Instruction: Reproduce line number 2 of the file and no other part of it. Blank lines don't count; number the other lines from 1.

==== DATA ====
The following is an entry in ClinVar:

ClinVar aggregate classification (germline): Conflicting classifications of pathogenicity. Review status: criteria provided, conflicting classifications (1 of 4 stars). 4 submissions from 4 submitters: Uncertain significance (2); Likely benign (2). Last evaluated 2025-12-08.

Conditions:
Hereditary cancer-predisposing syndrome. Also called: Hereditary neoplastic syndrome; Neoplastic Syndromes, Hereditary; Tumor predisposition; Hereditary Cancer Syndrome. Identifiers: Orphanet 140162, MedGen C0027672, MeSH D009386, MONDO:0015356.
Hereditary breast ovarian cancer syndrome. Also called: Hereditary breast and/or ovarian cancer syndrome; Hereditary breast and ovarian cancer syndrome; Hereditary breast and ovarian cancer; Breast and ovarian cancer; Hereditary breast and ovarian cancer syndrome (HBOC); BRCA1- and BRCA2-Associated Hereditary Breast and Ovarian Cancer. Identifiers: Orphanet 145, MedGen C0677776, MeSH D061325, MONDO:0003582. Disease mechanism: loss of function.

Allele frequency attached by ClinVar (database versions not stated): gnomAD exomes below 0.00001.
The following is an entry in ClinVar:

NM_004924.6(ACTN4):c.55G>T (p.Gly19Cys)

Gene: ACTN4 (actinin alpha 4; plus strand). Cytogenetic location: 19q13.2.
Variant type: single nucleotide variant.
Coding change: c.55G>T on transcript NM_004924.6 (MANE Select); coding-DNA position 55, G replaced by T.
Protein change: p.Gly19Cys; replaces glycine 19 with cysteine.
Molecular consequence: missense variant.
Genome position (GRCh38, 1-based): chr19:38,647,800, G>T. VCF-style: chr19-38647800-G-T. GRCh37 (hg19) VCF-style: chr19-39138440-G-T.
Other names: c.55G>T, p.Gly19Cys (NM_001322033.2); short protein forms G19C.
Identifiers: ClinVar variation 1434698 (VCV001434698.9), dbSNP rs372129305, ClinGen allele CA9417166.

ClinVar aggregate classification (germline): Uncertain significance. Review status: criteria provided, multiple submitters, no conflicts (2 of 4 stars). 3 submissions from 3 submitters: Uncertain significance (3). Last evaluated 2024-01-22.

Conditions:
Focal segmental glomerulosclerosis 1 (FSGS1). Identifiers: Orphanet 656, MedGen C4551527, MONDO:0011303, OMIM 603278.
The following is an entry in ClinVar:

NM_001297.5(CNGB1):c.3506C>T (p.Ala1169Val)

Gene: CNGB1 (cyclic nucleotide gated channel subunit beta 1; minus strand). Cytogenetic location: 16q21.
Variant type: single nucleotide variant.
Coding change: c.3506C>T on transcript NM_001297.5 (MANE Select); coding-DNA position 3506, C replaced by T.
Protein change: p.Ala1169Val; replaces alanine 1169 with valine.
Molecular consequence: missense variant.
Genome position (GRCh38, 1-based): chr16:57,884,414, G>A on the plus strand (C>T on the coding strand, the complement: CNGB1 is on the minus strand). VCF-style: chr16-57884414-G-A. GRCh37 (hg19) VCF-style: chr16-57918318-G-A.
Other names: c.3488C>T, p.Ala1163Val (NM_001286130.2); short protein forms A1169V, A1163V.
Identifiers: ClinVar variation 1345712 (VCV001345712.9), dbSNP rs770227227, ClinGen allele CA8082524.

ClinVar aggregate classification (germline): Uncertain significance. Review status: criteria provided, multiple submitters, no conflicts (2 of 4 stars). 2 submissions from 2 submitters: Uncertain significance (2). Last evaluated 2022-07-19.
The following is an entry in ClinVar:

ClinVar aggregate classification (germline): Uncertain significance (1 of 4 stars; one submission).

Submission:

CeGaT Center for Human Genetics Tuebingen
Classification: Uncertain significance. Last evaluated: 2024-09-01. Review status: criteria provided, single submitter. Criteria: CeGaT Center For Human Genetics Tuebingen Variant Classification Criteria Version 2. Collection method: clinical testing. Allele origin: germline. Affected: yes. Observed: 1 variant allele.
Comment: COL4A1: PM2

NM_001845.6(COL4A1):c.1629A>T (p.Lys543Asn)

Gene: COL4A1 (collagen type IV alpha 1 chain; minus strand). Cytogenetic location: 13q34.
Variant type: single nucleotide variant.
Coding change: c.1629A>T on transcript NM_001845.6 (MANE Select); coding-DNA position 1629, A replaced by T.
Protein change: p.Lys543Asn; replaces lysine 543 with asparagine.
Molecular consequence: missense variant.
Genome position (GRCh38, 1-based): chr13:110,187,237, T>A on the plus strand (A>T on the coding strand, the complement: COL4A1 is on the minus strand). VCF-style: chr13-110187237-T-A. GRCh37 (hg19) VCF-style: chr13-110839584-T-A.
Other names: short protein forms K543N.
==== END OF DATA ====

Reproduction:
ClinVar aggregate classification (germline): Conflicting classifications of pathogenicity. Review status: criteria provided, conflicting classifications (1 of 4 stars). 4 submissions from 4 submitters: Uncertain significance (2); Likely benign (2). Last evaluated 2025-12-08.